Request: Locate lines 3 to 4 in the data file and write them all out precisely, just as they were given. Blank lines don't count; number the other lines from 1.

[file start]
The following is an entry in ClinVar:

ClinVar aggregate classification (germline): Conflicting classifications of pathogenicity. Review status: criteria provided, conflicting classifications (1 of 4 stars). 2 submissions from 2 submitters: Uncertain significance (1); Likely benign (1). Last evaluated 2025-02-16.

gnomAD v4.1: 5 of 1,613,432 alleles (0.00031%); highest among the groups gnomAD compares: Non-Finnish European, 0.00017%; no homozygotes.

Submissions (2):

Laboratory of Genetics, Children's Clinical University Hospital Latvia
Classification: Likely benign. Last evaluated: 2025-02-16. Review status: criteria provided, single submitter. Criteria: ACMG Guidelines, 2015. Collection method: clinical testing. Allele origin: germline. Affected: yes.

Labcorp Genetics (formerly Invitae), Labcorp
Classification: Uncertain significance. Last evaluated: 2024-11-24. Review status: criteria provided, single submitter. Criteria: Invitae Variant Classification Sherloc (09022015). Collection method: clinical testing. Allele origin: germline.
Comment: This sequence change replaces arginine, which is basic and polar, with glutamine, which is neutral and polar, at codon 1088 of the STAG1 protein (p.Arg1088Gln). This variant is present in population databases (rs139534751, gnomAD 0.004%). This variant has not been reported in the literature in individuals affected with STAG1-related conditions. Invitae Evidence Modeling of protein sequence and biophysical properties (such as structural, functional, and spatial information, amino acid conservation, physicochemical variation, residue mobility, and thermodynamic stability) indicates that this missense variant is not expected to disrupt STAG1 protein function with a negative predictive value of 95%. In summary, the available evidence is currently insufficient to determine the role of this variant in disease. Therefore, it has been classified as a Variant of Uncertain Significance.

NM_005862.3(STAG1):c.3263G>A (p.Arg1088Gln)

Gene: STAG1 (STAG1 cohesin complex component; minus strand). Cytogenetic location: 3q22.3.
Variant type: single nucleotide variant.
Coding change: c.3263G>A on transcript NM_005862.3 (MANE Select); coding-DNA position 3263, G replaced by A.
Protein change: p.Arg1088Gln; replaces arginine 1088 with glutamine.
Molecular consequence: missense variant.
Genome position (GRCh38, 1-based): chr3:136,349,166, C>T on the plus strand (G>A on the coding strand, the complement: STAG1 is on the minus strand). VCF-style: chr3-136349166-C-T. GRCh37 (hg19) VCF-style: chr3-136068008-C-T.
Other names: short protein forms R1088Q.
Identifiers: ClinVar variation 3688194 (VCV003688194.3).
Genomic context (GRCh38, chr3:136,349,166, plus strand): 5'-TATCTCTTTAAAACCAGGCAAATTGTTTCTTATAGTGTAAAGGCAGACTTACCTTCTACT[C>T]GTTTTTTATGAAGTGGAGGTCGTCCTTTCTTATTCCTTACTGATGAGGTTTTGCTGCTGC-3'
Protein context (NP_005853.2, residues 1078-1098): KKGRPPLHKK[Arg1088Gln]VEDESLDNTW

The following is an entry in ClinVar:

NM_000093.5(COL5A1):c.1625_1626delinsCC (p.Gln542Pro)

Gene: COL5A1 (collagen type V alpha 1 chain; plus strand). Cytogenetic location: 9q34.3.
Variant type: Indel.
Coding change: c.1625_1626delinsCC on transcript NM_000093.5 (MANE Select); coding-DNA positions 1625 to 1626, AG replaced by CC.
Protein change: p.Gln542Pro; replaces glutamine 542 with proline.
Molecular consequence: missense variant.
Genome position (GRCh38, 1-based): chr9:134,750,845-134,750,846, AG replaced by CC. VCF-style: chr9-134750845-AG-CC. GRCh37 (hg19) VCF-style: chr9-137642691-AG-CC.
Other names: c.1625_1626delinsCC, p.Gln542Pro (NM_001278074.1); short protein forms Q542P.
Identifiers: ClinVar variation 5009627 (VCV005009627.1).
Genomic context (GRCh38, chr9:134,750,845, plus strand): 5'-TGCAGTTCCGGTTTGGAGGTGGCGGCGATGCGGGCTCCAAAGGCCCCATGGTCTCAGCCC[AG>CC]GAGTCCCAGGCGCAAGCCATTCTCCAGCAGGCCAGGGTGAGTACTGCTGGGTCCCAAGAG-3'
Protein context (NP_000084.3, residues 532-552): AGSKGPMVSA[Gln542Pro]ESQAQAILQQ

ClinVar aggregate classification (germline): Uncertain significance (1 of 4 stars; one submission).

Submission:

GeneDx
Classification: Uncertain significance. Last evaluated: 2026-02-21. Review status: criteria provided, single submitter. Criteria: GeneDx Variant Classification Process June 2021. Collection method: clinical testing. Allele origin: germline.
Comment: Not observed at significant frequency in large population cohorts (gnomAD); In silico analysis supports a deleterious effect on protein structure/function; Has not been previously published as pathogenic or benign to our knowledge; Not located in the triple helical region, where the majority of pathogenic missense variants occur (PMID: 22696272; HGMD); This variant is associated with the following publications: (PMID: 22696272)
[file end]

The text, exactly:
gnomAD v4.1: 5 of 1,613,432 alleles (0.00031%); highest among the groups gnomAD compares: Non-Finnish European, 0.00017%; no homozygotes.

Submissions (2):